Grief has shaped my life in other ways. I am here in the desert because he is dead. I am taking care of my father because I am not needed elsewhere now that my life mate/soul mate is gone. I made new friends through my attendance at a grief support group, and those friendships have long outlasted the group. I am taking yoga classes, learning to find a new way to open to the universe because he is no longer here keeping me connected to the world.

His absence is still a very real presence in my life. I don’t feel his total goneness as much as I did at the beginning, but I am aware of his absence. My yearning to see him once more doesn’t claw at me the way it once did, but I am aware that I will never again hear his voice or be warmed by his smile. I am far beyond the days where I curled up, cradling my new pain and sorrow as if it were some sort of new born creature, but what those days did to me — stealing away the last of my naiveté, lightheartedness, and innocence — will remain with me forever.

I am a child of grief. No matter how adventurous or fulfilling my life might end up being, no matter who or what I grow to be, something deep inside of me will always be aware of the death that made these changes necessary, the absence that made them possible.

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Pat Bertram is the author of the suspense novels Light Bringer, More Deaths Than One, A Spark of Heavenly Fire, and Daughter Am I. Bertram is also the author of Grief: The Great Yearning, “an exquisite book, wrenching to read, and at the same time full of profound truths.” Connect with Pat on Google+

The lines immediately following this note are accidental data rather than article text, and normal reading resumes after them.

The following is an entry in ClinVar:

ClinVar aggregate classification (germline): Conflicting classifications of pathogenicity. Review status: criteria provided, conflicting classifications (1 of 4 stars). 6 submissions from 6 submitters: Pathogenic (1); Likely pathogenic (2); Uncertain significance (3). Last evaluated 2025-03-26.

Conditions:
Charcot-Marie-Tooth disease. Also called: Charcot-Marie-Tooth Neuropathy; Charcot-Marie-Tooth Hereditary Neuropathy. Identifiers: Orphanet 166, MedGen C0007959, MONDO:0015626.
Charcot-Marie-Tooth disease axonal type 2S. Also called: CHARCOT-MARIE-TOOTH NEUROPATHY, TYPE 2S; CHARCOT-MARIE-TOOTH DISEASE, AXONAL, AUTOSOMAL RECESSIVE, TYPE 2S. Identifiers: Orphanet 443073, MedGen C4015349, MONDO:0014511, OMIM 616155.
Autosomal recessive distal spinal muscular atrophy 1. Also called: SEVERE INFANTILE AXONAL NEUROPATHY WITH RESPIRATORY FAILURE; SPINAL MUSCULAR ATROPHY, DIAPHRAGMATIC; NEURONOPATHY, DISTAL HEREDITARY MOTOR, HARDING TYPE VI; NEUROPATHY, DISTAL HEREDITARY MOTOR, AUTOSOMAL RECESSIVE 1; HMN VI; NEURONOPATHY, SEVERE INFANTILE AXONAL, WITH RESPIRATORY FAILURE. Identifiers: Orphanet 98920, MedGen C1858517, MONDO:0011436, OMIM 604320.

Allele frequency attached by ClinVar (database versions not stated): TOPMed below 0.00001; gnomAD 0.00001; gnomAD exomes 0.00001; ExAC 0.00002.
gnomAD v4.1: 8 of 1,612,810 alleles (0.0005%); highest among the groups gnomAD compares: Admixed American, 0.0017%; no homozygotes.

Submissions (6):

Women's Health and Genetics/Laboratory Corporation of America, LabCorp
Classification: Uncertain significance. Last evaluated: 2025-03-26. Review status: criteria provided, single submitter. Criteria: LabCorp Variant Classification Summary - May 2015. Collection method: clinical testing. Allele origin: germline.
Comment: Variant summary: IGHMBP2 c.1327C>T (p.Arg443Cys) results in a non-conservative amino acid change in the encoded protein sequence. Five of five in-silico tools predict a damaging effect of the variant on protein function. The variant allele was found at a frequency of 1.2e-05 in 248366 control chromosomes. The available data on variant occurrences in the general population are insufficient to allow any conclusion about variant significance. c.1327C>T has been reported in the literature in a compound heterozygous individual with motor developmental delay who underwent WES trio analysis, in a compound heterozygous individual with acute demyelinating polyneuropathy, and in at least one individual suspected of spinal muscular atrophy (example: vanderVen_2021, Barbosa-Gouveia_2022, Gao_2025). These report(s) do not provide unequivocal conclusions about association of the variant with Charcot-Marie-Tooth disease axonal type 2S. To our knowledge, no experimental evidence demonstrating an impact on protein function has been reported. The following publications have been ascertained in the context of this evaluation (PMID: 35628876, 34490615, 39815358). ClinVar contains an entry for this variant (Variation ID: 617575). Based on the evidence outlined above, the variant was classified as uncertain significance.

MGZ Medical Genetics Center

Echoes of Grief

Today marks twenty-nine months since the death of my life mate/soul mate/best friend. I’ve come a very long way from that shattered woman who screamed her pain to the winds, who cried for hours when she accidentally broke his mug.

I still miss him, still want one more word from him, one more smile, one more day. I still have an upsurge of sorrow when I remember he is gone. And although I know — I feel — how very gone he is from my life, I still am prone to the foolish fantasy that when I am finished looking after my father and leave here to start a new life, my mate and I will be starting it together. But . . .

I barely remember our life together. It seems so very long ago and as if it happened to someone else. (Which is true — it did. Because of what I have endured these past two years and five months, because of embracing the challenges of the present and opening myself to hopes for the future, I am not the same as I was then.) I’ve turned enough corners now that even my grief seems unreal, as if that, too, happened to a different person. And yet . . .